Building a team with great people has always been the key to a successful business. To achieve this, some companies recruit superstars from their competitors or similar industries where their skills are transferable.
Unfortunately, like in sports, there are many examples where these business superstars who are successful at one company are not at their new one. For example, Ron Johnson, Apple’s Vice President of Retail, who revolutionized the industry with Apple stores, lasted less than two years when he was drafted by JCPenny’s to turn around their retail efforts. Marissa Mayer, Vice President at Google was not able to successfully guide Yahoo! as its President and CEO. Many big time corporate executives are not successful when they lead a small business. In fact, my nine years at IBM did nothing to prepare me running my own company. When Harvard Business School professor Boris Groysberg looked at the talent “portability” of superstar financial analysts, he found that 50 percent did poorly the year after they switched to a different company. What’s even more startling, is that Groysberg says that many were never successful again.
Star Employees are Often a Product of Time and Place
This happens because success at any particular company is so much more complex than just the individual person. Jeffrey Pfeffer, a professor of organizational behavior at Stanford University says that a person’s performance is not just a function of their ability, but of the systems that surround them. Superstar success is about a particular project, with the company’s processes, surrounded by a culture, at a particular time in the market place. A person can be a superstar in a specific setting and it may not be transferable to a new one.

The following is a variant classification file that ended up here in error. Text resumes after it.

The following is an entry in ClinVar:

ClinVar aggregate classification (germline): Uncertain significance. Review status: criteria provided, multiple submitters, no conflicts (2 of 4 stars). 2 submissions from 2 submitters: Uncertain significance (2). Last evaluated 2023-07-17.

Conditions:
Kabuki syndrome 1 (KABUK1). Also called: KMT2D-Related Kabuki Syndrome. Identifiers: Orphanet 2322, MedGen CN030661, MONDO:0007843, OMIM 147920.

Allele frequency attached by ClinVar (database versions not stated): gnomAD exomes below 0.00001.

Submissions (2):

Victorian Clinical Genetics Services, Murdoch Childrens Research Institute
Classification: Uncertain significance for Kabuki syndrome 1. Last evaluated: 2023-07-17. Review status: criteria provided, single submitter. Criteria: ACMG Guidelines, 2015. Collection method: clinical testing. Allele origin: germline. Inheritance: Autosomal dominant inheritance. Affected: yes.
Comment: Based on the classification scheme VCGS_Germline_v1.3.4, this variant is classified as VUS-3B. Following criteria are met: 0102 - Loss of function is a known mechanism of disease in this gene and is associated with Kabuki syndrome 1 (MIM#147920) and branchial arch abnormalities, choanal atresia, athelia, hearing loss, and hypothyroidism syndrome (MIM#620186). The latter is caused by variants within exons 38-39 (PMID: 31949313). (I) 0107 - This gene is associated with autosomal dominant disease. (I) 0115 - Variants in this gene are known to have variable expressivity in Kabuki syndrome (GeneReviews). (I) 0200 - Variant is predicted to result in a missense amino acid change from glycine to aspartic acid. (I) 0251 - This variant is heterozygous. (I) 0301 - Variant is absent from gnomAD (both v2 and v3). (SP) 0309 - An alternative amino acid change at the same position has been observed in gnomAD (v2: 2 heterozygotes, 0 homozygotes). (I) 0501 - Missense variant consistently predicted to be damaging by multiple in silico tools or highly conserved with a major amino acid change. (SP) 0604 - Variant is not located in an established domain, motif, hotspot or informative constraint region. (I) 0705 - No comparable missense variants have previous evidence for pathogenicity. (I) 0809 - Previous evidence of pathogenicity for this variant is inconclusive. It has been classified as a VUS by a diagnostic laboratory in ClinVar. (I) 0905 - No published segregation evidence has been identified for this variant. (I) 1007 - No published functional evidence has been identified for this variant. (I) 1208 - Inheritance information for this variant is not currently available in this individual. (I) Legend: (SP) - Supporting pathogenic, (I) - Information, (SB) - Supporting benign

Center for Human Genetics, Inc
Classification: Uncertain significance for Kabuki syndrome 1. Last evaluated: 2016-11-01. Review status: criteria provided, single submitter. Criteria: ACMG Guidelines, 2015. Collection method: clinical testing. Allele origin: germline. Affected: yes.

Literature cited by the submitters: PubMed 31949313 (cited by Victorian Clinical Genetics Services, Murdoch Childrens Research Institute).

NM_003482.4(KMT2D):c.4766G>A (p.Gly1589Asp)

What Should a Company Do?
Go attract the best team possible, but don’t depend on one superstar to make the difference in the company’s overall performance. Stop focusing on recruiting and then paying a lot of money for one superstar. Build an environment where internal talent can grow to improve their performance. This is done by actively training and supporting the current team. Strong processes will make every employee even more effective.
Studies also show that retaining toxic employees can cost more than the return from the additional productivity of a superstar. The expense is not just in their poor performance, but how it can spread to the team around them.
What have been your superstar successes and failures?
Republished by permission. Original here.
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